Shock: Wages and Jobs Soar at American Businesses ‘Hit’ by Metals Tariffs

WASHINGTON, DC - MARCH 08: Surrounded by applauding steel and aluminum workers, U.S. President Donald Trump holds up the 'Section 232 Proclamations' on steel imports that he signed in Roosevelt Room the the White House March 8, 2018 in Washington, DC. Trump announced last week that he will put a …
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When President Trump on the first day of March said that the U.S. would impose a 25 percent tariff on imported steel and a ten percent tariff on imported aluminum, many economists predicted that this spelled trouble for the industries that rely on steel and aluminum for their products.

The Trump administration postponed imposing the tariffs on Canada, the European Union, and Mexico until June 1, saying it wanted more time to try to negotiate agreements that might have allowed these countries to win exemptions from the tariffs. But none of those trading partners reached a deal with the U.S. by the deadline. The tariffs were imposed when the calendar flipped to June.

Yet there are few signs that the tariffs are having a negative effect on America’s metal using industries. In fact, American businesses that make the most use of metals are adding jobs at a rate that is four times as fast as the broader economy, according to data from the Department of Labor.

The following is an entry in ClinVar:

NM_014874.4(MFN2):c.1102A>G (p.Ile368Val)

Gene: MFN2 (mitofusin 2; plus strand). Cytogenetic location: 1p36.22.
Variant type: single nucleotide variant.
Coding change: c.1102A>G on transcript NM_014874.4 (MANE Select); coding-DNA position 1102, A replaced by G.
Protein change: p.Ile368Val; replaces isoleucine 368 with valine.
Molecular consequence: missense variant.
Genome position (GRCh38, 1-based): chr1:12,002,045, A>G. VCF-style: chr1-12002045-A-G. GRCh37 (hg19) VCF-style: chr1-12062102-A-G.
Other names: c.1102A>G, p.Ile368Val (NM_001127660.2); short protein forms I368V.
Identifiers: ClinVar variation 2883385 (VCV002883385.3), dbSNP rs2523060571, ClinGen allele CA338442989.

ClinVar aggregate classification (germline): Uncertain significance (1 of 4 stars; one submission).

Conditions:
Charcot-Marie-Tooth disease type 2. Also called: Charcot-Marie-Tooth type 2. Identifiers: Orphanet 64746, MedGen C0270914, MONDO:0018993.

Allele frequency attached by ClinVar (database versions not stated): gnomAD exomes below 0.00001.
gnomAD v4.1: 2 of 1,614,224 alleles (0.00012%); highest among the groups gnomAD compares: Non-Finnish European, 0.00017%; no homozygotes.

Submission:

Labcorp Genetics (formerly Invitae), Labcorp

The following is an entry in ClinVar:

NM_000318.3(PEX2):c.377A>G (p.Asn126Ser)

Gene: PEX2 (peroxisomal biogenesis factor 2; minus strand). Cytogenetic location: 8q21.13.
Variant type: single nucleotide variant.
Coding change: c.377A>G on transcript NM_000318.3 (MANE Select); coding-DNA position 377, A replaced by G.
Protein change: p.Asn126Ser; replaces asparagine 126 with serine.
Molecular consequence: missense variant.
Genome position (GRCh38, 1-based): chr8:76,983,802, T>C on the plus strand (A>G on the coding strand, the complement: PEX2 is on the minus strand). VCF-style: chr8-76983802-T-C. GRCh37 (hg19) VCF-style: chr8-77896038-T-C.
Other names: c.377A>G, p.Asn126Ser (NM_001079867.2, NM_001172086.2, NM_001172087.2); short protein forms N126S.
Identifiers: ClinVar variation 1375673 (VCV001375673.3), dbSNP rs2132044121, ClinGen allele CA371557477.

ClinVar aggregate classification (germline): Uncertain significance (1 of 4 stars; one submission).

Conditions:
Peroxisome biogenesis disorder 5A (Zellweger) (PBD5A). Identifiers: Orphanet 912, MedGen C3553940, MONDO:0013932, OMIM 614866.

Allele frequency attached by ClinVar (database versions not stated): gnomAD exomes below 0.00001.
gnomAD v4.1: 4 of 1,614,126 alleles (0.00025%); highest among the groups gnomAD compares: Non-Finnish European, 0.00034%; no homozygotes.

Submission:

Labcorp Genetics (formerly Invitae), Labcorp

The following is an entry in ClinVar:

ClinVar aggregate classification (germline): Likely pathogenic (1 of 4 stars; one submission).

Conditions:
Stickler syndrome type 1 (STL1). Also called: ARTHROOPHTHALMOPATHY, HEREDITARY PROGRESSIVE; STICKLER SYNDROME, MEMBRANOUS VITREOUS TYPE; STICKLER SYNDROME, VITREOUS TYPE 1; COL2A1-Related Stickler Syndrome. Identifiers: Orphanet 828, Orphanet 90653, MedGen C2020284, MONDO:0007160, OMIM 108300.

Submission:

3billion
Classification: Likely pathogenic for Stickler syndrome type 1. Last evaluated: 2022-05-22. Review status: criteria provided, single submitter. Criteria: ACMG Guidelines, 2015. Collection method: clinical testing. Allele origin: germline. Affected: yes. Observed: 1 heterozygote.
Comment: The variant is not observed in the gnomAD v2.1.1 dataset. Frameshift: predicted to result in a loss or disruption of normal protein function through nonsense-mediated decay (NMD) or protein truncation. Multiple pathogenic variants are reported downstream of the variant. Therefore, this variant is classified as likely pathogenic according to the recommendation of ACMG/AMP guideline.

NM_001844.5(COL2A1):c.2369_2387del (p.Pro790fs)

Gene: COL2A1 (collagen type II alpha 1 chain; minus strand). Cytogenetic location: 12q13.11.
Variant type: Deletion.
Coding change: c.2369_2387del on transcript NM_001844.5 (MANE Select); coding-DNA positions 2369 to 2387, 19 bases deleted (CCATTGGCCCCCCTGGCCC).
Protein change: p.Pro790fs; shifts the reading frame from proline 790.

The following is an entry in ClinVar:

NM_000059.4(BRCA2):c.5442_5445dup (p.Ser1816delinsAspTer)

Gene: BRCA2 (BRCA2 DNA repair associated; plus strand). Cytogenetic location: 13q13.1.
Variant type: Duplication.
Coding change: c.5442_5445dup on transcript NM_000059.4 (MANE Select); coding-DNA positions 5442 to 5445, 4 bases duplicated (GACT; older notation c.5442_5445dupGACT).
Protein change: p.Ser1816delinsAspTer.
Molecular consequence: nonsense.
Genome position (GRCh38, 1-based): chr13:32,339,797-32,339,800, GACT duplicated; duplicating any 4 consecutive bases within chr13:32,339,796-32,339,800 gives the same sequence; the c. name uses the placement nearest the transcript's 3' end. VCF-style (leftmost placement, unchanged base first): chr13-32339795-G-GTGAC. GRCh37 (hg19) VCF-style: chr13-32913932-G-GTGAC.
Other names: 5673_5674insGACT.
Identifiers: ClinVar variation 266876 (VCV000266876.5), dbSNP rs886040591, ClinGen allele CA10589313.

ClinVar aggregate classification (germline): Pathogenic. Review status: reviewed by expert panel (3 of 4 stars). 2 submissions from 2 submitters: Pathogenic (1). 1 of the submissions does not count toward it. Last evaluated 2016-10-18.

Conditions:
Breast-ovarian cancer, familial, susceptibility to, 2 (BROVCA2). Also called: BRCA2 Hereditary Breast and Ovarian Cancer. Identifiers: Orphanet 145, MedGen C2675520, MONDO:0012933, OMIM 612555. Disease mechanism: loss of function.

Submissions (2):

The fabricated metals sector–where workers transform metal into intermediate or end products other than machinery, computers and electronics, and metal furniture–added jobs in March, April, May and June. Over that period, employment in fabricated metals grew by one percent, compared with just a quarter of a percentage point growth in the broader economy. In June alone, fabricated metals added 7,000 jobs.

Machinery manufacturing added jobs in each of the four months since the announcement, including 5,000 in June. Employment in the sector grew by a whopping 1.7 percent.

Transportation manufacturing, the sector that includes automakers and aerospace, added jobs in March, April, and June. During the period it grew by 15,000 jobs, or 0.9 percent.

It is possible that the businesses hiring these workers are feeling their profits squeezed by tariffs. But the workers in these industries are seeing job opportunities grow rapidly.

Wages for the workers are rising as well. The hourly wage for non-supervisory workers in machinery manufacturing and fabricated metals rose by around 0.8 percent between March and June, an annualized rate of 2.4 percent. Wages in transportation rose 0.7 percent, for an annualized gain of 2.1 percent.

These gains were celebrated by trade economist Alan Tonelson on twitter:


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